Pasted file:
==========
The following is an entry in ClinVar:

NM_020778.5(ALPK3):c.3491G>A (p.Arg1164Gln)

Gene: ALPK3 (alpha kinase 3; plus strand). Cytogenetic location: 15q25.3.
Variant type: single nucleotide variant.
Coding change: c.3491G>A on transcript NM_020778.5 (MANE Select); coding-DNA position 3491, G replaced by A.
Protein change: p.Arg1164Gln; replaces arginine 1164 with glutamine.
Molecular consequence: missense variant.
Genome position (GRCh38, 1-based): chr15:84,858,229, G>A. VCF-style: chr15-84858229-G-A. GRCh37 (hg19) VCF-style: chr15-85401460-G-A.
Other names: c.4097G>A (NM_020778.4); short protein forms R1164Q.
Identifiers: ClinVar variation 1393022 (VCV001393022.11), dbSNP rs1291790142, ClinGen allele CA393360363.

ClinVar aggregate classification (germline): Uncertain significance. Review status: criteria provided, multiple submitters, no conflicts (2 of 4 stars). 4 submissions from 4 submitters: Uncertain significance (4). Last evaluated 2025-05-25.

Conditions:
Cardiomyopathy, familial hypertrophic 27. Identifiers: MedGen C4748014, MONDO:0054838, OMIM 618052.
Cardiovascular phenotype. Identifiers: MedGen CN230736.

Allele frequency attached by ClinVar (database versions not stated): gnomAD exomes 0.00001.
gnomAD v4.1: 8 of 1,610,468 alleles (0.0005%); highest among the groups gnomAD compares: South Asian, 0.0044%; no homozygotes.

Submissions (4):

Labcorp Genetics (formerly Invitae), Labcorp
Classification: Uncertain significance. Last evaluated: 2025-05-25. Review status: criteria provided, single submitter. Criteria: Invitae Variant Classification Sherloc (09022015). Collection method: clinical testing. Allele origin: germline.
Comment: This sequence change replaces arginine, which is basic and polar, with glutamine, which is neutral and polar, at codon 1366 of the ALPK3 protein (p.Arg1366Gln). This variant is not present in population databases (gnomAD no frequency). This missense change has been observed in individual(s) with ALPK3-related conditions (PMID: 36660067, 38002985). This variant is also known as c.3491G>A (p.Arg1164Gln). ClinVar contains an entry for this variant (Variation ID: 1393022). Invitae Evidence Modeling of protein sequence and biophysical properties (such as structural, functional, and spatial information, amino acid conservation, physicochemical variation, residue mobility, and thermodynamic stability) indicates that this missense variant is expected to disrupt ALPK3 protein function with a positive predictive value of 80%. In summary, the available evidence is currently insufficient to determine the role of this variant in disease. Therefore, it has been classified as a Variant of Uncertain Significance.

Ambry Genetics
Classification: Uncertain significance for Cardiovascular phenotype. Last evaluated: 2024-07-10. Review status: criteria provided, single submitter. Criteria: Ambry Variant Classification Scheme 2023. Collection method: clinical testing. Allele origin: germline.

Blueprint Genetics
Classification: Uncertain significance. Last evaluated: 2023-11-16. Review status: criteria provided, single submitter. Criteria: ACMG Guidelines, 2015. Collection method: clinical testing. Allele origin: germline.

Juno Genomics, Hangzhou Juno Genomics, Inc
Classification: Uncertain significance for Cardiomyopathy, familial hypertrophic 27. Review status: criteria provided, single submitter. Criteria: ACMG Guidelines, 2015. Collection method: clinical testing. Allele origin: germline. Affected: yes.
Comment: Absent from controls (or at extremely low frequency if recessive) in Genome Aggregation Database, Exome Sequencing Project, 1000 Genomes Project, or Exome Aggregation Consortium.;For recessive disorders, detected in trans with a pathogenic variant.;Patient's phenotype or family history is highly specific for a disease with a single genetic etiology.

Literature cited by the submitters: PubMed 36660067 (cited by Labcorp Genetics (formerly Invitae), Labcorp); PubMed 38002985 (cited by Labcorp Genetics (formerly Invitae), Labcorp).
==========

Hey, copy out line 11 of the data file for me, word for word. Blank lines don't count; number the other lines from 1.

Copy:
ClinVar aggregate classification (germline): Uncertain significance. Review status: criteria provided, multiple submitters, no conflicts (2 of 4 stars). 4 submissions from 4 submitters: Uncertain significance (4). Last evaluated 2025-05-25.